18.676 Kirschenbaum on forensics and textuality

From: Willard McCarty <willard.mccarty_at_KCL.AC.UK>
Date: Mon, 4 Apr 2005 16:27:42 +0100

               Humanist Discussion Group, Vol. 18, No. 676.
       Centre for Computing in the Humanities, King's College London
                     Submit to: humanist_at_princeton.edu

         Date: Thu, 31 Mar 2005 05:59:48 +0100
         From: Matt Kirschenbaum <mkirschenbaum_at_gmail.com>
         Subject: upcoming talk

For anyone in the vicinity of Philadelphia: I'm speaking at the
History of Material Texts workshop at the University of Pennsylvania
next week (Monday, April 4, at 5:15 in the Penn Humanities Forum).
Here's the abstract for my talk, based on material from my forthcoming
book, _Mechanisms_:

"Every Contact Leaves a Trace": Computers Forensics and Electronic Textuality

"Every contact leaves a trace" was the dictum propagated by Edmond
Locard, police inspector of Lyons and pioneer of modern forensic
science. This talk will explore what the emerging field of computer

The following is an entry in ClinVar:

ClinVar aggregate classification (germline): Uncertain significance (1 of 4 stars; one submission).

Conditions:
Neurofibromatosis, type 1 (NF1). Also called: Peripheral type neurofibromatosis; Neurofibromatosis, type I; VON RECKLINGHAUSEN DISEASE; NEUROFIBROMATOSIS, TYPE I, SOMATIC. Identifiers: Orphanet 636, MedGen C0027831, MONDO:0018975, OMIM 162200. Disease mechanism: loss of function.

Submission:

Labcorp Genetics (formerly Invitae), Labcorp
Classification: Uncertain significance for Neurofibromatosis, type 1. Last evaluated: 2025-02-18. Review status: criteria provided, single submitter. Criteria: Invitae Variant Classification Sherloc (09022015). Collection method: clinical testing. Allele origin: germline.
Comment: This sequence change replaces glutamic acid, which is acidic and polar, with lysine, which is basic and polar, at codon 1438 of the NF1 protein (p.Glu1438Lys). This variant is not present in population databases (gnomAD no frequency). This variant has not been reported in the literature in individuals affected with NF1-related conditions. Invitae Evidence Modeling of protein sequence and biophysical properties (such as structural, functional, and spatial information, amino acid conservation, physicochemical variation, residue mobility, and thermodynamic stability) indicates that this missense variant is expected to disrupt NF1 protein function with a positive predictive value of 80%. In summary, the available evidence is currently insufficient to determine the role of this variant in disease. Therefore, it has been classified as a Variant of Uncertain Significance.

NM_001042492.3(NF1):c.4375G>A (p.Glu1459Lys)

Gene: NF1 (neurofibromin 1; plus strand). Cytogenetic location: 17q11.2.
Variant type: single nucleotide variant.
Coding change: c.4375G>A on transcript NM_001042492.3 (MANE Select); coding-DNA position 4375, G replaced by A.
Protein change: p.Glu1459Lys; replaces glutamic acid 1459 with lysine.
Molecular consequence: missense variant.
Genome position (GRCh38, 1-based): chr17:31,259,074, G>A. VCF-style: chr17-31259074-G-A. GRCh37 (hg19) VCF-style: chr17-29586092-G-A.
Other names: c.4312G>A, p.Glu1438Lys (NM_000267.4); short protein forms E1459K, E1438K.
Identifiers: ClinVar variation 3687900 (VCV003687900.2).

forensics--most recently in the news with the capture of the confessed
"BTK killer" using evidence obtained from a floppy disk--has to tell
us about electronic textuality, particularly the now well-turned
question of the materiality of electronic documents.

Legally a computer file is a form of *physical* evidence. I will
suggest that the nature of forensic evidence and the field's applied
techniques ask us to reconsider many chestnuts about electronic
writing--its presumed ephemerality, for example, or the postmodern
concept of the simulacrum--copies without originals. The talk will
illustrate the concept of "forensic readings" of electronic
literature, while also drawing parallels to more traditional forms of
bibliography and textual criticism--considering what these venerable
fields, the most sophisticated branches of media studies I know, have
to offer the digital word.

Matthew Kirschenbaum

Received on Mon Apr 04 2005 - 11:33:02 EDT

This archive was generated by hypermail 2.2.0 : Mon Apr 04 2005 - 11:33:03 EDT